Despite having proven reserves equal to that of North America, natural gas has traditionally played a minor role in the energy policies of Latin American countries, being considered secondary to oil. There has, therefore, been a neglect of the sector with a resultant lack of an adequate infrastructure throughout the region, perhaps with the exception of Argentina. However, with a massive increase in energy demand, growing concerns with environmental matters and a need to reduce the massive pollution levels in major cities in the region, natural gas is forecast to play a much greater role in Latin America's energy profile, with final consumption forecast to rise at 5.4% per annum for the next 15 years. This book assesses both the development of the use of natural gas in the power industrial sector and proposals for its growth into the residential, commercial and transport sectors. It analyses the significant investment required and the governments' need to turn to the private sector for investment and innovation. Natural Gas in Latin America analyses the possibilities and pitfalls of investing in the sector and describes the key trends and issues. It analyses all aspects of the gas industry from exploration and production to transportation and distribution to end users. (Author)

  14. Breaking away to South America

    CERN Multimedia

    Anaïs Schaeffer

    2011-01-01

    In December 2010, Peter Dreesen of CERN’s Technology Department (TE) returned from a long trip to South America. In four months he traversed the entire Andean range, from the equator to a latitude of 55 degrees south—on a bicycle!   Peter Dreesen on the Salar de Uyuni Lake, Bolivia. 11 000 kilometres is one long bike ride! And yet, that’s what Peter Dreesen did, travelling from Quito, Ecuador to Ushuaia, Argentina. Peter, an engineer in the TE Department, is no novice: the year before, he cycled from Paris to Peking, a distance of 13 500 kilometres, in just over four months. His latest voyage began last August, when he loaded his bicycle and boarded a plane for South America. In the saddle. After a week of acclimatisation at three thousand metres altitude, Peter left Quito on 6 August 2010. He arrived in Ushuaia (el fin del mundo, the end of the world, as it’s known in South America) on 12 December 2010. He recounts: “It was a bizarre sensation...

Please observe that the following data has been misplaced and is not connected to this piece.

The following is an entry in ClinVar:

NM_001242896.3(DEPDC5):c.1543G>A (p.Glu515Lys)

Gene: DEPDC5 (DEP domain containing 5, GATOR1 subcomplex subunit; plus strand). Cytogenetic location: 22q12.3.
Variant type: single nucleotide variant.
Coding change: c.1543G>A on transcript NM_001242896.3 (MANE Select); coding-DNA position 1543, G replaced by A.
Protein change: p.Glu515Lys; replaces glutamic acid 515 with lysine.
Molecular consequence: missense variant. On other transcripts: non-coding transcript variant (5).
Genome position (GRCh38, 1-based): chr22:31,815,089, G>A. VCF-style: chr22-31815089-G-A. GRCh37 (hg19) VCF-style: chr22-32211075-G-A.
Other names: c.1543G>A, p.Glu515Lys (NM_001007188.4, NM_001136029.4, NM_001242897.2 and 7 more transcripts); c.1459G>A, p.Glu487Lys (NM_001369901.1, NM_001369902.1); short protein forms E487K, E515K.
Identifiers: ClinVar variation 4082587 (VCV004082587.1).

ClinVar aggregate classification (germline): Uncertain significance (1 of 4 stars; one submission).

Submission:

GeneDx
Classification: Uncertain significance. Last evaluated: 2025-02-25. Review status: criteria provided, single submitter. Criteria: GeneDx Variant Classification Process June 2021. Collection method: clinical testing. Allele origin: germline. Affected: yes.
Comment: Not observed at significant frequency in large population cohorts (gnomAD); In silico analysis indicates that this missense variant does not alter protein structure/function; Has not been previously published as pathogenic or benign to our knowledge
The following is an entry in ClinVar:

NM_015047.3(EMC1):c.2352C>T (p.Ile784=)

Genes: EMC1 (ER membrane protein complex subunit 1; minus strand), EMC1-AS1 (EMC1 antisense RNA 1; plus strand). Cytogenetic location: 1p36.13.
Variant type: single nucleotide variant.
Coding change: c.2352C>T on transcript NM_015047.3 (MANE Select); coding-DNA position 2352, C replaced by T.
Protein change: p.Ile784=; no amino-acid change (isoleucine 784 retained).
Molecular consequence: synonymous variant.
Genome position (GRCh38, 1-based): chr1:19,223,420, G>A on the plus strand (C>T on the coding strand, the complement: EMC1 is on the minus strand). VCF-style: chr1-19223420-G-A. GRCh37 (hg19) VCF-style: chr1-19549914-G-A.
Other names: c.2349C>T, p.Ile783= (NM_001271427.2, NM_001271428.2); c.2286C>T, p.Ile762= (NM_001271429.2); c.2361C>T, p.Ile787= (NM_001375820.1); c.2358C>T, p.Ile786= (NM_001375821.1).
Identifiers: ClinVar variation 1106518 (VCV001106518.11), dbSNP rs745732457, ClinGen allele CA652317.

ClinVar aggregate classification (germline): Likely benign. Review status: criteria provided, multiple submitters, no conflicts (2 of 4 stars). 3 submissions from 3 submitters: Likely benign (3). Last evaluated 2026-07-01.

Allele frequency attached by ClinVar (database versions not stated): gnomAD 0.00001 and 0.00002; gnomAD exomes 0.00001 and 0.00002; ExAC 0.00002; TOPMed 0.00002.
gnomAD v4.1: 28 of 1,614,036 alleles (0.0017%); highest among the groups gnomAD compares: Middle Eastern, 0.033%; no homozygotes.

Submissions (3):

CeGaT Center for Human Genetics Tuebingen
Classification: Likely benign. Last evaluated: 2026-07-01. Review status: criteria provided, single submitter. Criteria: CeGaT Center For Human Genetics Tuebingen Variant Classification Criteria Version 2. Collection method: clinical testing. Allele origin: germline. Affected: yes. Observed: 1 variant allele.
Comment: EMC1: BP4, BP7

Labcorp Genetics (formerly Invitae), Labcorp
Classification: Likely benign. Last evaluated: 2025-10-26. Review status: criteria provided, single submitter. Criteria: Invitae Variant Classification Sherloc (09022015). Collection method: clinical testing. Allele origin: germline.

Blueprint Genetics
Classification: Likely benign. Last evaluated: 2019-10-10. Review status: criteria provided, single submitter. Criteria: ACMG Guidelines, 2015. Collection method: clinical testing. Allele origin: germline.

15. Efecto de borde sobre la población del cangrejo azul Cardisoma guanhumi (Decapoda: Gecarcinidae) en el manglar de la bahía El Uno, golfo de Urabá (Colombia): una aproximación a su captura artesanal

    OpenAIRE

    Andrea Arroyave-Rincón; Viviana Amortegui-Torres; Juan F Blanco-Libreros; Alexander Marín

    2014-01-01

    Los impactos que tiene la eliminación de los manglares sobre las comunidades de macroinvertebrados bénticos son inciertos y poco estudiados en Colombia, particularmente en la región Caribe. Este trabajo estudió el efecto de la conversión del manglar a potrero sobre la población del cangrejo azul Cardisoma guanhumi (Decapoda: Gecarcinidae) en el manglar de la bahía El Uno, golfo de Urabá (Colombia). De marzo a abril de 2012, se llevó a cabo un muestreo diario de especímenes en tres coberturas ...

  16. Heart failure in North America.

    Science.gov (United States)

    Blair, John E A; Huffman, Mark; Shah, Sanjiv J

    2013-05-01